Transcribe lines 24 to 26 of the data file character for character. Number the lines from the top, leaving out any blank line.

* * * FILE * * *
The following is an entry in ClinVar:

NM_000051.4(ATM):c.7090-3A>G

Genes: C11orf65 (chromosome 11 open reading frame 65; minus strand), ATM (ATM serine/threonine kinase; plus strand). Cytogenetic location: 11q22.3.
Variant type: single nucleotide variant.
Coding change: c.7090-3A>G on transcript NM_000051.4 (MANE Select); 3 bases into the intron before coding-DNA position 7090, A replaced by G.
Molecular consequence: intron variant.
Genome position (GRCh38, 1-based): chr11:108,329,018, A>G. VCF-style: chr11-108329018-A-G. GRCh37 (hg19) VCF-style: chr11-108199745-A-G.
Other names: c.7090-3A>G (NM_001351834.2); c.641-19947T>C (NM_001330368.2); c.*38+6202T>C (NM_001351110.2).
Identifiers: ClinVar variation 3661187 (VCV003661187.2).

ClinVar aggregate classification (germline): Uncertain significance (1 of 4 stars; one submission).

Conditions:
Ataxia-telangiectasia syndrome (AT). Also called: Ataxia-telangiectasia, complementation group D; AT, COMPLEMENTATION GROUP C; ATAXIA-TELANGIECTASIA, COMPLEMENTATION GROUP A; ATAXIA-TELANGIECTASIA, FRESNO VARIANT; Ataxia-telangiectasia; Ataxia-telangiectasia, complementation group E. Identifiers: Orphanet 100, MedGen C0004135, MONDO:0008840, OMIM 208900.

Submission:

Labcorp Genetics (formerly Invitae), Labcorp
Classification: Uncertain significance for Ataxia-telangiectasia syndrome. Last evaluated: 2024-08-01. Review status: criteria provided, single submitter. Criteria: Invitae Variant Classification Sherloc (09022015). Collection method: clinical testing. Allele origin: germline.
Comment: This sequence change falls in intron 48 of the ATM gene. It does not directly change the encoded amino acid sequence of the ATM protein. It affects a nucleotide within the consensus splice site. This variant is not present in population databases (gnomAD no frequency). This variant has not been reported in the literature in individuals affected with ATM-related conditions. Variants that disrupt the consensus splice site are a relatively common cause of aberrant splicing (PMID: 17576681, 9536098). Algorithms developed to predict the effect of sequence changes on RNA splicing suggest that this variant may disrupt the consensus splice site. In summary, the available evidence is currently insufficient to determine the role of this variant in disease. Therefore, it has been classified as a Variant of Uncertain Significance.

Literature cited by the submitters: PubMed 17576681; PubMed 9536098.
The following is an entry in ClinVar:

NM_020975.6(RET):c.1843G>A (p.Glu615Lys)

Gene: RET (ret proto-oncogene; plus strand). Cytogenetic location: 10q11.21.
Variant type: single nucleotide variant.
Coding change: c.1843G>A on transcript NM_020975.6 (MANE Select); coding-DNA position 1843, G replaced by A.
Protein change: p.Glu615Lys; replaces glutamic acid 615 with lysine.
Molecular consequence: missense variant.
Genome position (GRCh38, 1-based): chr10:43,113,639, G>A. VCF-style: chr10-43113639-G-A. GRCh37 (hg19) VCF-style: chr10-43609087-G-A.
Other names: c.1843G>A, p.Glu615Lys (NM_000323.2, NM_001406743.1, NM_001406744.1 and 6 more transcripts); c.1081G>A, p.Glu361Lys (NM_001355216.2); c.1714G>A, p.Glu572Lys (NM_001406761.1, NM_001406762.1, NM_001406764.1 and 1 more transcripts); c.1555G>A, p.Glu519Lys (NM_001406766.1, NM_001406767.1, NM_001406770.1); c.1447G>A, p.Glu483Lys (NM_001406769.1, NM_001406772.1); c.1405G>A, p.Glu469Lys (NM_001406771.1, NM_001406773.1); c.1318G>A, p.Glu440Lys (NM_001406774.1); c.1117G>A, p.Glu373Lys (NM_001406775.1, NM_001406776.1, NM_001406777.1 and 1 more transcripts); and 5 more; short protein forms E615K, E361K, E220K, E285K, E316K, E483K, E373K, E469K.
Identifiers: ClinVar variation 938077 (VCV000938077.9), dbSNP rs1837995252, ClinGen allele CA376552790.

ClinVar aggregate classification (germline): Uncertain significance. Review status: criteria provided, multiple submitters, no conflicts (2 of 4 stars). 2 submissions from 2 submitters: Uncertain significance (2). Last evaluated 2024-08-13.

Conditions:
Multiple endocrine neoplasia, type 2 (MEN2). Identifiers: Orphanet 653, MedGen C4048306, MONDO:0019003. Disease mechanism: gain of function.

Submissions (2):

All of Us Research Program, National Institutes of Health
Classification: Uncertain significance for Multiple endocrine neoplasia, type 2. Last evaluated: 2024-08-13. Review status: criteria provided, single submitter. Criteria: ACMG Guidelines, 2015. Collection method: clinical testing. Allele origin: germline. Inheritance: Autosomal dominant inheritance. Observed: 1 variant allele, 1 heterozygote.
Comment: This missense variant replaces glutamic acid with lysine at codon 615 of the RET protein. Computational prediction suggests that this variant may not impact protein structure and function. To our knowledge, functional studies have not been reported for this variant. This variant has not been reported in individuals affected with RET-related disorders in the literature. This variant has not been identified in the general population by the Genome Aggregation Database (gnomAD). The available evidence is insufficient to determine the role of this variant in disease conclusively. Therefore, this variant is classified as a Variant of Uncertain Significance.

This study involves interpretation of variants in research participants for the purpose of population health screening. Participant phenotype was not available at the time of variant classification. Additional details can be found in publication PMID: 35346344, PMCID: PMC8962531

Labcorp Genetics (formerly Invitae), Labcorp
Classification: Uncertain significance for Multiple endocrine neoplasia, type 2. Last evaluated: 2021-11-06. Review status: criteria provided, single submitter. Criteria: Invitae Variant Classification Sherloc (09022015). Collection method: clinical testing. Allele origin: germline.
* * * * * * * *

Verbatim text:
Molecular consequence: missense variant.
Genome position (GRCh38, 1-based): chr10:43,113,639, G>A. VCF-style: chr10-43113639-G-A. GRCh37 (hg19) VCF-style: chr10-43609087-G-A.
Other names: c.1843G>A, p.Glu615Lys (NM_000323.2, NM_001406743.1, NM_001406744.1 and 6 more transcripts); c.1081G>A, p.Glu361Lys (NM_001355216.2); c.1714G>A, p.Glu572Lys (NM_001406761.1, NM_001406762.1, NM_001406764.1 and 1 more transcripts); c.1555G>A, p.Glu519Lys (NM_001406766.1, NM_001406767.1, NM_001406770.1); c.1447G>A, p.Glu483Lys (NM_001406769.1, NM_001406772.1); c.1405G>A, p.Glu469Lys (NM_001406771.1, NM_001406773.1); c.1318G>A, p.Glu440Lys (NM_001406774.1); c.1117G>A, p.Glu373Lys (NM_001406775.1, NM_001406776.1, NM_001406777.1 and 1 more transcripts); and 5 more; short protein forms E615K, E361K, E220K, E285K, E316K, E483K, E373K, E469K.